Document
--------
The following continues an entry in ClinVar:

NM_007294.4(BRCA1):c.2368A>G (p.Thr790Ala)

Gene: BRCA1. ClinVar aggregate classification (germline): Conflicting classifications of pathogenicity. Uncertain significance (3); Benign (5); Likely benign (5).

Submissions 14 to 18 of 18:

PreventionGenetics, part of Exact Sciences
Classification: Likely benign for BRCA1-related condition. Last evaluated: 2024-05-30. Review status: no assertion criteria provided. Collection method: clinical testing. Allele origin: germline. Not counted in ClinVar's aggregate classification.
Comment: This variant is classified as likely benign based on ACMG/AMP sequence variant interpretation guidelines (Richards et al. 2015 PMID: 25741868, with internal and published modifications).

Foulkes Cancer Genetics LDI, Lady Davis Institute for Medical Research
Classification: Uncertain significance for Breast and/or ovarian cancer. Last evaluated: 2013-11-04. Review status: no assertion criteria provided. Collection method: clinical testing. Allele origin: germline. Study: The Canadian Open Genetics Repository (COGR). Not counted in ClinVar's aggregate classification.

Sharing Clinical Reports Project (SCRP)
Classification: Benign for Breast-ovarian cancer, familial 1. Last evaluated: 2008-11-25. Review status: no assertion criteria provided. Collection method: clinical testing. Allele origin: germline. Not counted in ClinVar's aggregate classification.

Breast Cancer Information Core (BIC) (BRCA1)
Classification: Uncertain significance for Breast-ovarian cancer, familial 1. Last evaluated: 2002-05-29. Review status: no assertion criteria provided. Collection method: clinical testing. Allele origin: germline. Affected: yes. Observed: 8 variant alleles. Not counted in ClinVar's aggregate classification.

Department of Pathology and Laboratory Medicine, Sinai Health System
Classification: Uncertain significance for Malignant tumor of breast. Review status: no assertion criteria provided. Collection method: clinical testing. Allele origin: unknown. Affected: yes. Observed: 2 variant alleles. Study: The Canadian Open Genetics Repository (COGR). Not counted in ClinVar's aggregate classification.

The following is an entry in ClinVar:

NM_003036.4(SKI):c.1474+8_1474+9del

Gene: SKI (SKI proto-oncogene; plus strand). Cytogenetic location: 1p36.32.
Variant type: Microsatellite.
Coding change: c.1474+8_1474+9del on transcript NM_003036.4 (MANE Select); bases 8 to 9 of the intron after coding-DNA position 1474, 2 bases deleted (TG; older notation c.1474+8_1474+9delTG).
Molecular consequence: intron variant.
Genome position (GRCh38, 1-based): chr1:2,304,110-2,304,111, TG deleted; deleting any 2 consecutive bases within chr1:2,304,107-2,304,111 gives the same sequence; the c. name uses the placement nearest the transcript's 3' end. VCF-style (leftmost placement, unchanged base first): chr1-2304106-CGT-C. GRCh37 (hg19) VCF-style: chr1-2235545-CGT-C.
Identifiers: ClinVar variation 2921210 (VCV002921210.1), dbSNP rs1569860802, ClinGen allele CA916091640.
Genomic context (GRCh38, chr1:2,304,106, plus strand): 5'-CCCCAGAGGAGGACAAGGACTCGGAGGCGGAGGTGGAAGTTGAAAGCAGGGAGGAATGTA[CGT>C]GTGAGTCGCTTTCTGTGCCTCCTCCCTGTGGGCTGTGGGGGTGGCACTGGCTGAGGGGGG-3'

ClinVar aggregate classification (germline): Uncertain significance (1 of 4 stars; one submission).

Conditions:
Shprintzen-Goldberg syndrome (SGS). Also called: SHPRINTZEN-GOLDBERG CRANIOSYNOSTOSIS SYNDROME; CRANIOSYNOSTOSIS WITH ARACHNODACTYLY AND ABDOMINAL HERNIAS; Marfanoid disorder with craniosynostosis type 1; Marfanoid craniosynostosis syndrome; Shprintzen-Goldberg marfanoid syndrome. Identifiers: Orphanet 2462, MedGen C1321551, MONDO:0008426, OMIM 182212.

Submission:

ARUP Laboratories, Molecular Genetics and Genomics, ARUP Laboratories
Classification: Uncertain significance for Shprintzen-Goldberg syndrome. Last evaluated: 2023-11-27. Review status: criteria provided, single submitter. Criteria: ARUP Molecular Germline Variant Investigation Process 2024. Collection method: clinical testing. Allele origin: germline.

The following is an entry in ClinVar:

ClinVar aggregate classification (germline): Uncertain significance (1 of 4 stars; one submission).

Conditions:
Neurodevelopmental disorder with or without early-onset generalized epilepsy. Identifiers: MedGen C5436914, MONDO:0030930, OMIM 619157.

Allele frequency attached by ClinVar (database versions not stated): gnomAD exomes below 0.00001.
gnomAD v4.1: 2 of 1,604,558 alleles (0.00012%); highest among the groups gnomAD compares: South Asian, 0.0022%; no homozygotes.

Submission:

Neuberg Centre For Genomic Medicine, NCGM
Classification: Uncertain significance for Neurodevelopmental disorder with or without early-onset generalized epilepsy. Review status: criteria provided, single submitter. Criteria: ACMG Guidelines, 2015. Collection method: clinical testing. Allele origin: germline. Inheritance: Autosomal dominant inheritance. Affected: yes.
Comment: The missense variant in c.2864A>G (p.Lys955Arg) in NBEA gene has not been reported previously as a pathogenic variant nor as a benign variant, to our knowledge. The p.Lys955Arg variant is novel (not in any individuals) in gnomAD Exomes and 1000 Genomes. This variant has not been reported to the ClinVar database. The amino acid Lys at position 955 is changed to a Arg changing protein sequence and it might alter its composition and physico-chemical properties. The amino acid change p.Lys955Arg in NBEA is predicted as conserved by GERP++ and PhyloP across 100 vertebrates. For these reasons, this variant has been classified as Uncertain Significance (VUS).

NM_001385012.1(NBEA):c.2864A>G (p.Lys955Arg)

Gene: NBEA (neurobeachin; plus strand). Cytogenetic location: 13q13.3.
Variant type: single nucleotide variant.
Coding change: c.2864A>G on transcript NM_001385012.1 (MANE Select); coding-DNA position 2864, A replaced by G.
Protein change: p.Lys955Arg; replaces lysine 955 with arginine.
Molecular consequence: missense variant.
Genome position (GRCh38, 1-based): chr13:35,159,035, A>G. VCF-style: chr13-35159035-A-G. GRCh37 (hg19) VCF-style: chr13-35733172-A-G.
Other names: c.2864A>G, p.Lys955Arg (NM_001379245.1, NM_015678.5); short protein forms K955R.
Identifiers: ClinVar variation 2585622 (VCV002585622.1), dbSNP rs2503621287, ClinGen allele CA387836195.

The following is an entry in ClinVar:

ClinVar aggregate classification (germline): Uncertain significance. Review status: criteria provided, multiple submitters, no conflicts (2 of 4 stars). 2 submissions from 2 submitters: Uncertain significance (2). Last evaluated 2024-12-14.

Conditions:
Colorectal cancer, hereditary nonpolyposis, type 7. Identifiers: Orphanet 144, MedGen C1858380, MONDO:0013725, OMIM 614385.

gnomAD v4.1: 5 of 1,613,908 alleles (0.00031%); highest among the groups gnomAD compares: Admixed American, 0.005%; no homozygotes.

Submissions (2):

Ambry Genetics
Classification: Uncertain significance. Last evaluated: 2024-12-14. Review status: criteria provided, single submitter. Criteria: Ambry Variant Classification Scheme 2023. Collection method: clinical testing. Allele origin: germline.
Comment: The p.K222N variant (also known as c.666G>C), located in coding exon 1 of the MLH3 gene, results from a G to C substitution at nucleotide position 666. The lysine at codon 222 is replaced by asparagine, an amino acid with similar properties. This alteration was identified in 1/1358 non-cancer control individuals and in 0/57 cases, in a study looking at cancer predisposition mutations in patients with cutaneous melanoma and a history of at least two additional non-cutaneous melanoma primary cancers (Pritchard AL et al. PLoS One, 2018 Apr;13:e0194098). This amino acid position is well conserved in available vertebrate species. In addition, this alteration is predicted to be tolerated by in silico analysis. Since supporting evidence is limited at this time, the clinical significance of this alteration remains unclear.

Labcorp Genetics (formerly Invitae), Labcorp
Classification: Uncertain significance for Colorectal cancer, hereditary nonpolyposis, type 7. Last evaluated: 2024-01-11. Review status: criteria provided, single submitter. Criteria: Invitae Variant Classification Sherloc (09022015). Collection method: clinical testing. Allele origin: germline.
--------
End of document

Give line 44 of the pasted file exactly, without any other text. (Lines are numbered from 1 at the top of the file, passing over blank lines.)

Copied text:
Coding change: c.2864A>G on transcript NM_001385012.1 (MANE Select); coding-DNA position 2864, A replaced by G.